No clear funding for burying city’s wires

A program to bury San Francisco’s overhead utility wires underground will end next year, and with no more state funding expected until 2019, a utility bill surcharge to continue the work could be on the horizon.

Today, the Board of Supervisors will hold a hearing to discuss The City’s undergrounding program and the findings of a task force charged with investigating the potential for future undergrounding within San Francisco.

The current program was launched in 1997 with the goal of burying 45.8 miles of utility wires by 2008. Even with that project completed, nearly half of The City’s utility wires — 47.5 percent (480 miles) — will still hang overhead.

Underground utility lines are safer, more reliable and more aesthetically pleasing, said Dan McKenna, a deputy bureau manager with the Department of Public Works.

The process of burying the utility lines — which also includes making new service connectors for each property and sometimes replacing streetlights that were wired to the utility poles — is time-consuming and costly.

The current cost for undergrounding is nearly $4 million per mile. Moving forward, the “fully loaded” cost, with all ancillary requirements, is estimated at $5.7 million per mile, McKenna said.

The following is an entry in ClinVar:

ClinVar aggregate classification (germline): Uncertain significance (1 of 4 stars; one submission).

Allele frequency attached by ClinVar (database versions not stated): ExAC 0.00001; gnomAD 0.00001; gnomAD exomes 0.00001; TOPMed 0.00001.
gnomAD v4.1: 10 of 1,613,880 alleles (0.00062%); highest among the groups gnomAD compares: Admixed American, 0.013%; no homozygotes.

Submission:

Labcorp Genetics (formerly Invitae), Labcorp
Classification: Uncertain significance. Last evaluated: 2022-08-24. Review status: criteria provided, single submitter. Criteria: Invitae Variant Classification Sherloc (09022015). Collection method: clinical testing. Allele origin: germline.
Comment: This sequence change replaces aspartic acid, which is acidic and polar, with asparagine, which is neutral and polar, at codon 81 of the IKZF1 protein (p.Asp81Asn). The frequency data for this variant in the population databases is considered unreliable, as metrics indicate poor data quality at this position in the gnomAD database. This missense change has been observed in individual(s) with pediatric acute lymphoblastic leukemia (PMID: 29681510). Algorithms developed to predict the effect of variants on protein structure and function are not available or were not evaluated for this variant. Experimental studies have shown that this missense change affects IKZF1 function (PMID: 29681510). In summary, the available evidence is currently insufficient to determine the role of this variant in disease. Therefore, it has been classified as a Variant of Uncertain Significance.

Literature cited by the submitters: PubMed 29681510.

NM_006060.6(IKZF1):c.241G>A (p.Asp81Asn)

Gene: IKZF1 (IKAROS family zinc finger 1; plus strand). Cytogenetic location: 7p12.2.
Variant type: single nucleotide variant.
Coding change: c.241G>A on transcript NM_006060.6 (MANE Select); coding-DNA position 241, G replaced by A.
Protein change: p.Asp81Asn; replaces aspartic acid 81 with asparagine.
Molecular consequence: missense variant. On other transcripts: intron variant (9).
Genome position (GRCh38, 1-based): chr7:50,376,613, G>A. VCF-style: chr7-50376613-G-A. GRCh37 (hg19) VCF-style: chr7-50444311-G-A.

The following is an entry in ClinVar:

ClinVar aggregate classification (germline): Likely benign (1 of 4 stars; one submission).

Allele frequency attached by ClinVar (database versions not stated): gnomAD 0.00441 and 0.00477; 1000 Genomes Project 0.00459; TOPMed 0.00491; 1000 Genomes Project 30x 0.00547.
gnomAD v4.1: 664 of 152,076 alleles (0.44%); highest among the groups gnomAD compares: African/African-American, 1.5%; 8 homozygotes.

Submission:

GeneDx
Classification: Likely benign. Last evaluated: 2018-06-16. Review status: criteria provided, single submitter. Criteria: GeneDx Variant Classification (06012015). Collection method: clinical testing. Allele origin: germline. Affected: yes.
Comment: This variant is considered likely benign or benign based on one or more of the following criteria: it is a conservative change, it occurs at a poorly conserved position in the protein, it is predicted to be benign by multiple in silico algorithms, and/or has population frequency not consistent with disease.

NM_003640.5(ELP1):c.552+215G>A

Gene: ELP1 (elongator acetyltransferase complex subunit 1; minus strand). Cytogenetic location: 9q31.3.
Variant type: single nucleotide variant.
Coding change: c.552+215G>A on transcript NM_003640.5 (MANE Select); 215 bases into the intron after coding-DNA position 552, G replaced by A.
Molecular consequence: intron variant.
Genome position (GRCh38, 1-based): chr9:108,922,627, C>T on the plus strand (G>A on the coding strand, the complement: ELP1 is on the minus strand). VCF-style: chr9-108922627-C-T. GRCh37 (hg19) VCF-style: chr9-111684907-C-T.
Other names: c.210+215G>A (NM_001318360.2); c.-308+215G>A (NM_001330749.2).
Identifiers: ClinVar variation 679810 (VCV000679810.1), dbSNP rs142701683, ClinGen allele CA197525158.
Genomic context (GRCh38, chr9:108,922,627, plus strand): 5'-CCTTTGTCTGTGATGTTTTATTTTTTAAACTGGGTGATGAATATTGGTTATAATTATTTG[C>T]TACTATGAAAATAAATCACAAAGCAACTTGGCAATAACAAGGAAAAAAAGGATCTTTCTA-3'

The program is funded through a state mandate, Rule 20A, that requires California utility companies to designate a portion of rate-payer fees to undergrounding. Cost increases, however, have led The City to borrow against Rule 20A funds for 12 years into the future, according to a January task force report.

Mayor Gavin Newsom said his pre-election meetings with constituents revealed that “every neighborhood” wants their utility wires underground.

“It’s just a huge cost and someone’s got to pay for it, and no one wants to pay for it,” Newsom said.

The Mayor’s Office is investigating ways to jump-start a new undergrounding program, including a possible surcharge on residents’ utility bills, said Stuart Sunshine, one of Newsom’s top advisers.

A 5 percent electric and gas monthly surcharge would yield $42.2 million annually, according to the task force report — enough money to complete 7.4 miles per year.

But procuring funding for additional undergrounding would not be the only challenge; which neighborhoods get priority for the work is also expected to provoke controversy.

To date, the majority of the undergrounding workhas been implemented in the northeast quadrant of The City. Previously, planning has not attempted to even out the undergrounding citywide, but it has been shaped by such factors as neighborhood demand and planned public-works projects that would already be tearing up the streets, McKenna said.

“Certain parts of The City have been left out,” said Supervisor Bevan Dufty, who called for the task force and today’s hearing. “I’m amazed that people on the west side of San Francisco are not up in arms.”

A tangle in the sky

San Francisco’s overhead utility wires, by the numbers

» 990: Total miles of utility wires in The City

» 53: Percentage of utility-wire miles that will be underground as of 2008

» 470: Miles of utility wires that remain overhead

» $5.7 million: Estimated cost per mile (in 2006) to move wires underground

Source: Utility undergrounding task force report to the San Francisco Board of Supervisors, January 2006

beslinger@examiner.com  

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